By Sophie Yu and Brenda Goh
BEIJING/SHANGHAI (Reuters) – Stores in China said on Monday they were still selling Arsenal kit even after Mesut Ozil’s Uighur comments, in a sign the soccer club may not be as heavily punished commercially as the National Basketball Association was over a pro-Hong Kong tweet.
A chatroom on Ozil on online forum Baidu (NASDAQ:) Tieba was shut on Monday, and the state-backed Global Times tabloid said that Ozil’s online fan club had been “suspended” without providing further details. Some Chinese sellers on Alibaba’s Taobao e-commerce platform said they had stopped selling his shirts.
But even as the fallout from his comments blasting China’s policy toward its Muslim Uighur minority continued – drawing criticism from China’s Foreign Ministry, state media and some fans – merchandise from the London club was still on sale.
State broadcaster CCTV on Sunday had removed Arsenal’s Premier League game against Manchester City from its broadcast schedule. Chinese video streaming website PPTV did the same.
Arsenal was quick to distance itself from their midfielder’s comments, posting a statement on China’s Twitter-like Weibo platform saying it was his personal opinion.
But they prompted speculation the club would face a fate similar to the NBA, which says it has incurred substantial financial losses in China after a Houston Rockets official tweeted his support for the Hong Kong pro-democracy protests.
Following the tweet by the Rockets’ general manager, Chinese broadcasters stopped showing NBA games, while corporate partners in the country scrapped or suspended relations with the league. Houston Rockets sneakers and other merchandise were also pulled from several Nike (NYSE:) stores.
But checks by Reuters at stores selling merchandise by Arsenal’s official kit supplier Adidas AG (DE:) in Beijing and Shanghai showed products related to the Premier League team were still on sale on Monday.
“We didn’t receive any message that Arsenal’s co-branded products should be removed from the shelves. These co-branded products were a collaboration with the whole Arsenal team, not with the player Ozil,” said a staff at one of Adidas’ Shanghai stores who would only give his name as Ben.
Adidas did not immediately respond to a request for comment.
Arsenal-branded merchandise was also still on sale on major Chinese e-commerce platforms Alibaba (NYSE:) and JD.com on Monday. These platforms took Houston Rockets merchandise off their sales platforms in October after the comments.
While some young Chinese, such as student Xiong Zexin, 23, said: It is always like this. They must pay a price for this,” much of the furor has centered on Ozil not the club.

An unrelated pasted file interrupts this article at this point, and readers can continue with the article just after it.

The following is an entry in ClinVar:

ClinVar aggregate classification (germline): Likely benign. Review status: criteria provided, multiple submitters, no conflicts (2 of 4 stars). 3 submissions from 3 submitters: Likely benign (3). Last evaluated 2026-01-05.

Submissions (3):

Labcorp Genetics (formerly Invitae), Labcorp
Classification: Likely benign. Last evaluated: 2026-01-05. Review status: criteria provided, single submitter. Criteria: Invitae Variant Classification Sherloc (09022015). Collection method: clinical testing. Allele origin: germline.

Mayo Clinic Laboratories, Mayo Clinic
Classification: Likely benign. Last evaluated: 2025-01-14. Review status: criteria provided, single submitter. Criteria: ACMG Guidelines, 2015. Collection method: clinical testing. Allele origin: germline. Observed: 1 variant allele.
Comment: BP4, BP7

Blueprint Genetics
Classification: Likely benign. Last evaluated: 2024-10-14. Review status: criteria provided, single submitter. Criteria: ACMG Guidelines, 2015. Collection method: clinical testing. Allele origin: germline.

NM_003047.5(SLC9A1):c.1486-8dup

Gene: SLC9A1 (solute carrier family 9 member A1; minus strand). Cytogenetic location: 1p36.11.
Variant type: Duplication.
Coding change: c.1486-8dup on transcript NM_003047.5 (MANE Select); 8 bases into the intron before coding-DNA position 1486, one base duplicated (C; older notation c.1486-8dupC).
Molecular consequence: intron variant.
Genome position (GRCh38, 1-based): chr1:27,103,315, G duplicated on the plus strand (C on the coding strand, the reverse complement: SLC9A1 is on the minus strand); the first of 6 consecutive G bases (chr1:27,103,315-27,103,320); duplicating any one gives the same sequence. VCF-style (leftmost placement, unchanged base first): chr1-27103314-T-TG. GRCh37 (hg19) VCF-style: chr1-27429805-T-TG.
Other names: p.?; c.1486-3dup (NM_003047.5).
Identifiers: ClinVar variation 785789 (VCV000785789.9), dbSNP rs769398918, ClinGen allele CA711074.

“If you don’t understand this matter then there’s no need for you to make comments about politics. You’re not a politician,” student Li Yandong, 29, said.
At least five sellers on Alibaba’s domestically focused e-commerce platform Taobao told Reuters that they were no longer selling jerseys emblazoned with Ozil’s name and his number “10” due to the incident.
The United Nations and human rights groups estimate that between 1 million and 2 million people, mostly ethnic Uighur Muslims, have been detained in harsh conditions in Xinjiang as part of what Beijing calls an anti-terrorism campaign. China has repeatedly denied any mistreatment of Uighurs.
Ozil, a Turkish Muslim, called Uighurs “warriors who resist persecution” and criticized both China’s crackdown and the silence of Muslims in response.
China’s Foreign Ministry said on Monday that Ozil had been “completely deceived by fake news and false statements” and said he was welcome to visit Xinjiang.
“We also welcome Mr. Ozil to come to Xinjiang if he has the chance, to take a walk and look around, as long as he has a conscience, is able to distinguish right from wrong and uphold the principles of objectivity and fairness, he will see a different Xinjiang,” its statement said.
An executive at another Chinese broadcaster, who declined to be named due to the sensitivity of the situation, said CCTV and PPTV’s reactions were to be expected given the precedence set by the NBA, but said the timing and fact that Arsenal was British, and not American, could give it some leeway.
“The Arsenal incident is quite different from the NBA incident, because that happened just after (China’s) National Day, when patriotic feelings were high,” he said.
Still the Global Times, which is vocal in its criticism of companies whose behavior displeases Beijing, warned that Arsenal could still face further blowback. The newspaper’s stance does not necessarily reflect Chinese government policy.
“The episode has destroyed Ozil’s image and Arsenal and the Premier League may have to pay the price,” the Global Times said on its official Twitter account.
(Additional Reporting by Beijing and Shanghai Newsrooms)